Letter: Collins should use political clout to pursue climate change solution
Portland Press Herald - Friday, October 26, 2018 

U.S. Sen. Susan Collins has plenty of political capital. In light of the U.N.’s recent dire report about climate change, let’s call upon our senior senator to use her political capital to push legislation for a solution. Multiple studies have shown that a fee on carbon at the source will spur a reduction in carbon emissions in the most cost-effective way. We can’t kick this can down the road. Our children are counting on us. ~ Nancy Heiser, Brunswick
Camp Chewonki hires one, promotes two
Portland Press Herald - Thursday, October 25, 2018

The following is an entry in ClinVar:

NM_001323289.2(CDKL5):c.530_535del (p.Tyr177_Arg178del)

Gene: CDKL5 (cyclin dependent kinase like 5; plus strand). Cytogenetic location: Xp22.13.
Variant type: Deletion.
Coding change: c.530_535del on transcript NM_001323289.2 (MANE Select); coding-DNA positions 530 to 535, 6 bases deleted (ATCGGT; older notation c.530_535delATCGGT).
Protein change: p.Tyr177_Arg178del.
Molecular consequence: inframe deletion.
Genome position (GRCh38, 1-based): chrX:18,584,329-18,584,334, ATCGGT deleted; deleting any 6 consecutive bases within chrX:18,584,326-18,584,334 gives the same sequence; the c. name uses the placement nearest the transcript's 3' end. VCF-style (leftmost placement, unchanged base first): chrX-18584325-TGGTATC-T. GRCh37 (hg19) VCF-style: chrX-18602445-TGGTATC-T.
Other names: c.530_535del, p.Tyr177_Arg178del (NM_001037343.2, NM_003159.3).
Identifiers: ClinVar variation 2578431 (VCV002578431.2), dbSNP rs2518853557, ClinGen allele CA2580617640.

Greg Shute has been named senior vice president of Camp Chewonki. Nancy Kennedy was named vice president. She will oversee management of all three camp divisions: Camp Chewonki for Boys, Camp Chewonki for Girls and Chewonki Wilderness Trips. Charlie Fear was hired as director of Camp Chewonki for Boys.
Shawn Moody says he wants Maine to be ‘Staycationland’ instead of ‘Vacationland’
Portland Press Herald - Thursday, October 25, 2018 

Touting Maine’s clean air and water and its low crime rate, Republican gubernatorial candidate Shawn Moody says he wants to develop a marketing plan to convince some of the 30 million tourists who visit the state each year to move here to help grow the state’s economy and workforce. “I think we ought to be able to successfully change Maine from ‘Vacationland’ to ‘Staycationland,’ ” Moody said during a news conference at FutureGuard, an awning manufacturing company.